Ethan Castro is a 16-year-old, Latino entrepreneur, and Podcast Host, from Brooklyn. He is extremely ambitious as well as excited to venture towards fulfilling his potential and purpose.
As a Student-Athlete at Brooklyn Technical High School, Ethan is the Podcast Host for OK-Zoomer, where he oversees American Youth Fitness. He is partnered with Student Dream, an organization that works towards improving the lives of New York City youth through financial literacy.
Ethan loves Philosophy, Psychology, “(Ph)itness” and People. He is honored to be able to assist the greater New York City community in any way he can!
Karla Sterrett is an 18-year-old Afro-Latina woman advocating for social justice and educating youth about voter suppression and civic engagement. Since 2016, Karla has been lobbying and speaking against social injustices. Her focus of work is understanding and educating others on the importance of voting, not only in presidential elections but also in local and state elections. Another important focus of Karla is gun violence prevention. Gun violence has impacted her family and doing this work is quite personal for her. She is passionate about taking up space in reclaiming what black and brown folks deserve.
Elias Hernandez is an honorary member of the Justice Ambassadors Youth Council (JAYC) at Columbia University. JAYC brings New York City youth together with City officials to discuss community challenges and to co-author policy proposals that seek to reform systems and institutions. His primary focus is bringing policymakers together with community members to work across differences that improve social challenges, particularly challenges facing youth.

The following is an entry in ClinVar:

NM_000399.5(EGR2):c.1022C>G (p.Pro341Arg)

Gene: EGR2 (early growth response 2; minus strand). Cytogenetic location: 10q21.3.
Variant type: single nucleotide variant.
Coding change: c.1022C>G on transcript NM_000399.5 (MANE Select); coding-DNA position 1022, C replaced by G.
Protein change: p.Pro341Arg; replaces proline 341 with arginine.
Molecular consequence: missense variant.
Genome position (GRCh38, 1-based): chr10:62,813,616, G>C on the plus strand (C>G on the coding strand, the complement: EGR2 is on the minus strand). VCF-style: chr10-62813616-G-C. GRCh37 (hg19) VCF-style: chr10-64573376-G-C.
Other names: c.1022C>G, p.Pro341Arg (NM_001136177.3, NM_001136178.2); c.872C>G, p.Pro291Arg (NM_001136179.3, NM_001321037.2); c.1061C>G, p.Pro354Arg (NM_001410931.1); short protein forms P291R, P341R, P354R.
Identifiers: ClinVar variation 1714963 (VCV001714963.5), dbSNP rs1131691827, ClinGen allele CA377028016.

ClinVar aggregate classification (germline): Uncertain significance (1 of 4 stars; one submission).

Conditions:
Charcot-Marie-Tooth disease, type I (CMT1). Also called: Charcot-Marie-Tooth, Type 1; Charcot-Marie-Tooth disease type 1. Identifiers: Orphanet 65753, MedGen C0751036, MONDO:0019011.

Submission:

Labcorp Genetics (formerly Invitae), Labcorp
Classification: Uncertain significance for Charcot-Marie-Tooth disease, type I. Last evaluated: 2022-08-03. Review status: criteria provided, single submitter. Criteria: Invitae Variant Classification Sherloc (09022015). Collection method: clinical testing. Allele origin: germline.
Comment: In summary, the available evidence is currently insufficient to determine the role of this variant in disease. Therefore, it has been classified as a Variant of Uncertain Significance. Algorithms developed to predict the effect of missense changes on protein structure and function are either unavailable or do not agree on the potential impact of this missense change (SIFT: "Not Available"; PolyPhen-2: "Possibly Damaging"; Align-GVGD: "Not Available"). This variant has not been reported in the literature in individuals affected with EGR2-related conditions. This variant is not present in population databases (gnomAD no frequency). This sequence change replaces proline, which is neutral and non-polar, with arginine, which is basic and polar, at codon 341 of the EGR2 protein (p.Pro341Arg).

In his work, Elias supports young people with policy advocacy leadership opportunities while explaining the extent to which mass incarceration and criminalization impacts minority communities and causes disenfranchisement. He collaborates with policymakers, civil servants, academics, community organizers and directly impacted communities, striving to create a new vision for the criminal legal system that can ultimately shape policies that help individuals, families and communities thrive.
The work of Elias Hernandez is driven around changing the narrative of the criminal justice system to ensure that justice and democracy are applied equally to everyone. As a result of his dedication towards transforming systems, Elias is aspiring to become a civil rights attorney. His goal is to help develop a national police-accountability tool that aims to prevent officer misconduct and officer involved shootings.
Royal Hyness Allah
Royal Hyness Allah is a youth organizer in Brooklyn, New York. In 2020 he founded Crew Count, the youth organizing arm of We Build the Block. Crew Count is a coalition of young people dedicated to educating their peers on the importance of voting, how to vote, and getting people elected that represent overpoliced groups. They are organizing to fundamentally change how elected officials legislate and draft policies for over-policed and marginalized communities.